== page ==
An early clue that gut microbes might play a role in obesity came from studies comparing intestinal bacteria in obese and lean twins. Lean twins have a more varied ecosystem of gut microbes compared to an obese twin sibling.
The twin studies make fascinating observations, but don’t prove that it is the gut bacteria that are the cause of the weight difference. The twin studies illustrate how complex a condition obesity is. Genetics and early life colonisation by bacteria only explain part of it. Diet can affect the mix of gut bacteria, with a highly processed diet low in food variety and fibre translating into less diversity of gut microbes.
From the human twin studies, the next move was to manipulate the gut bacteria of mice to see if body weight changes would follow. Identical mice inoculated with microbes from human obese and thin twins served as the model. Mice inoculated with bacteria from an obese human twin gained more weight and had a less diverse community of microbes compared to mice inoculated with bacteria from the thin twin.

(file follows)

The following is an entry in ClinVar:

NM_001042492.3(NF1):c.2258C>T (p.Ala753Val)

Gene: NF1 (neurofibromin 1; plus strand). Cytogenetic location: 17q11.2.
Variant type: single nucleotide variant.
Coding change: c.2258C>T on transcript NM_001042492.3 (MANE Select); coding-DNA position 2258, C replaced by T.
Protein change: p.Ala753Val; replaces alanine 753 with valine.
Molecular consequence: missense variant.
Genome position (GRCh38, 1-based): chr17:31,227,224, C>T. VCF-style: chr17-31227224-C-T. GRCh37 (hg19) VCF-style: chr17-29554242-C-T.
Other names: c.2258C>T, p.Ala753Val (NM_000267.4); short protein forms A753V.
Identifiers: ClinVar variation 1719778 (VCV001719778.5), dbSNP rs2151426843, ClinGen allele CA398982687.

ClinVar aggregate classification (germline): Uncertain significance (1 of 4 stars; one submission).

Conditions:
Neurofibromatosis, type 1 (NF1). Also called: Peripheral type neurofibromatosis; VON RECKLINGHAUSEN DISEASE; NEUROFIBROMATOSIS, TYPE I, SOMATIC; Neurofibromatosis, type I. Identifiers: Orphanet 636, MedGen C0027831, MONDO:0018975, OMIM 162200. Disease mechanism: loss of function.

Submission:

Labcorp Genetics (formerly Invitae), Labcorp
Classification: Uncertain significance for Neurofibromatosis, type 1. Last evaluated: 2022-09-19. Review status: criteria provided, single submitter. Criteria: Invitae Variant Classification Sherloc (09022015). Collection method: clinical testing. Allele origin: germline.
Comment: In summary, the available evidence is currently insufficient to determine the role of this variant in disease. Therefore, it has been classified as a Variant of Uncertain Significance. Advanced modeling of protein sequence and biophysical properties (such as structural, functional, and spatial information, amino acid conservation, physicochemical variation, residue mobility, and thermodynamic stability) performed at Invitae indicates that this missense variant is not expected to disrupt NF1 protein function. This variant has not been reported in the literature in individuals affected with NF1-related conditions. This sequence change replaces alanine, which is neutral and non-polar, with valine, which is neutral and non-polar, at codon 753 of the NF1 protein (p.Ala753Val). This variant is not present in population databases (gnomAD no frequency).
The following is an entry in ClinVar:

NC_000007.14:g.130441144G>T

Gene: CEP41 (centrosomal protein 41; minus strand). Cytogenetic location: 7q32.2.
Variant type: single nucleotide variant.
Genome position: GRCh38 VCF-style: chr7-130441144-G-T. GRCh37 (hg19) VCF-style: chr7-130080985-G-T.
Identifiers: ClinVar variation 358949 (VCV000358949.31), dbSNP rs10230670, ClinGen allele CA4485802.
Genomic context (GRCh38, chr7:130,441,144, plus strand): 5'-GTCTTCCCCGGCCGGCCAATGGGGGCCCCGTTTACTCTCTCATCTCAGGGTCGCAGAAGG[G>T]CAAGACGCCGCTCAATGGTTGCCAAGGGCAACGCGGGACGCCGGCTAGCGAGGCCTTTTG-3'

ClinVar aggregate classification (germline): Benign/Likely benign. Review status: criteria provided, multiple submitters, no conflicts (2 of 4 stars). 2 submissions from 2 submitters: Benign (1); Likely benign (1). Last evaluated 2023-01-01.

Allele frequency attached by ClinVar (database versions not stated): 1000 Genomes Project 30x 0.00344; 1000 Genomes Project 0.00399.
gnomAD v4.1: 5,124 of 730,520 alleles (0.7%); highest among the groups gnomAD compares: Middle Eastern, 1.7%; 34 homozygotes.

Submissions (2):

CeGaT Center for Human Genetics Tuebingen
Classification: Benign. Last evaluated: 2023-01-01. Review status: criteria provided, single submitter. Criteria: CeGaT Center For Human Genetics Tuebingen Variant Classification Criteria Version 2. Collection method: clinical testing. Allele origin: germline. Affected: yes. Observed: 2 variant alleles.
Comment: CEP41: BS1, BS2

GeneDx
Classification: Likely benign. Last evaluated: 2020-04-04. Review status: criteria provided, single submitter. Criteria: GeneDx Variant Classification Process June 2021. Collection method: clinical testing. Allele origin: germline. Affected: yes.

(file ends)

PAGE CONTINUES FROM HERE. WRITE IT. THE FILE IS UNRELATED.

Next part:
So how could microbes affect our weight? One plausible mechanism is by altering our appetite. A French research team found that microbes make hormones involved in appetite regulation 20 minutes after being given nutrients. Giving these appetite hormones to mice saw them eat less food. It is no coincidence that the 20-minute mark after a meal is around the time it takes for a person to feel full. Eating slowly makes for sage advice so that gut microbes can ramp up production of appetite hormones, meaning you’ll stop eating earlier.
The research field is moving rapidly with clinical trials now up and running to ‘transplant’ freeze-dried bacteria from the faeces of lean and healthy donors into volunteers as a weight loss treatment. It’s probably not the most pleasant treatment that you can imagine, but there’s good evidence that faeces and the microbes they harbour are good for the microbiome environment inside our gut.
How what we eat affects our bacteria
You are what you eat, and so are the bacteria that live in your gut. The different strains of bacteria change depending on the types of food eaten. We have some way to go to know what the ‘perfect’ diet may be for gut health, but it will likely be very individual.